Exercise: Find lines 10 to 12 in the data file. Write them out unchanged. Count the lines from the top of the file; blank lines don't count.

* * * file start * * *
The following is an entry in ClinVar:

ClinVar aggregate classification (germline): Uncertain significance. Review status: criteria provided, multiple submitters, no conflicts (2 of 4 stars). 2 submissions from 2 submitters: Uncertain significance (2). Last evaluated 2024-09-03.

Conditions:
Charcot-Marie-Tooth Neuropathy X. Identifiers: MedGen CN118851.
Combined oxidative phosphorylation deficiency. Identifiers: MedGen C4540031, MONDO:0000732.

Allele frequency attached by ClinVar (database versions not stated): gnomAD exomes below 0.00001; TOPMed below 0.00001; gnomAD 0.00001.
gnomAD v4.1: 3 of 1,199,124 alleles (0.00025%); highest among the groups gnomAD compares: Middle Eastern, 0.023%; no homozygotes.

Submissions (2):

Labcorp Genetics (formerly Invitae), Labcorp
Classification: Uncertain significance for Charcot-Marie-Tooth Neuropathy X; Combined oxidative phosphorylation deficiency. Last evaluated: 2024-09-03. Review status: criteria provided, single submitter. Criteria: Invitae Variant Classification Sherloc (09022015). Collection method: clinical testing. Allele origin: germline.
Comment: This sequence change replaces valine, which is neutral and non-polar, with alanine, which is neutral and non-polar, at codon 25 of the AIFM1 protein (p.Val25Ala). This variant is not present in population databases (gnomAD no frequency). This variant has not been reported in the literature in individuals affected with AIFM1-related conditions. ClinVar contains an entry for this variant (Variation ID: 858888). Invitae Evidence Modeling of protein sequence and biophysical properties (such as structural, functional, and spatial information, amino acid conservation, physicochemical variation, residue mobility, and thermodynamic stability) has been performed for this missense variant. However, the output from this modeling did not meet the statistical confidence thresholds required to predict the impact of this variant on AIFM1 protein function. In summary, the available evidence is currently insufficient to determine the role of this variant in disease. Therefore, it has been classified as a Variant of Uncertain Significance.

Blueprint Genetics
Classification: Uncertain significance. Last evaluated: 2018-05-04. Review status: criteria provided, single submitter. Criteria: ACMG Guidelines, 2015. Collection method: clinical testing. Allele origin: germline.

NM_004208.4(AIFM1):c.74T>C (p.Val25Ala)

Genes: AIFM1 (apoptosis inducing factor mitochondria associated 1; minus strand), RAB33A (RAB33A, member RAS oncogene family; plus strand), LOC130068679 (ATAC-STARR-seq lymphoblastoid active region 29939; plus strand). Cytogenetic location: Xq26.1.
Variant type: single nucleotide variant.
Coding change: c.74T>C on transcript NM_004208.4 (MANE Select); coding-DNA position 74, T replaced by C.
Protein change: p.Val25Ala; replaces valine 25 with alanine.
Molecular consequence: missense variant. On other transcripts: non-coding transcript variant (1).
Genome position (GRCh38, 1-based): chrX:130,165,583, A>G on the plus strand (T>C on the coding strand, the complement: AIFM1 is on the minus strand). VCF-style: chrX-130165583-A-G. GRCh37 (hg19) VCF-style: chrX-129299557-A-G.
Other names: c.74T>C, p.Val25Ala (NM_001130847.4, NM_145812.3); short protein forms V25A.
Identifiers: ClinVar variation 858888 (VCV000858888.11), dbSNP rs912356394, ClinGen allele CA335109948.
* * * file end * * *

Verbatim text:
Classification: Uncertain significance for Charcot-Marie-Tooth Neuropathy X; Combined oxidative phosphorylation deficiency. Last evaluated: 2024-09-03. Review status: criteria provided, single submitter. Criteria: Invitae Variant Classification Sherloc (09022015). Collection method: clinical testing. Allele origin: germline.
Comment: This sequence change replaces valine, which is neutral and non-polar, with alanine, which is neutral and non-polar, at codon 25 of the AIFM1 protein (p.Val25Ala). This variant is not present in population databases (gnomAD no frequency). This variant has not been reported in the literature in individuals affected with AIFM1-related conditions. ClinVar contains an entry for this variant (Variation ID: 858888). Invitae Evidence Modeling of protein sequence and biophysical properties (such as structural, functional, and spatial information, amino acid conservation, physicochemical variation, residue mobility, and thermodynamic stability) has been performed for this missense variant. However, the output from this modeling did not meet the statistical confidence thresholds required to predict the impact of this variant on AIFM1 protein function. In summary, the available evidence is currently insufficient to determine the role of this variant in disease. Therefore, it has been classified as a Variant of Uncertain Significance.

Blueprint Genetics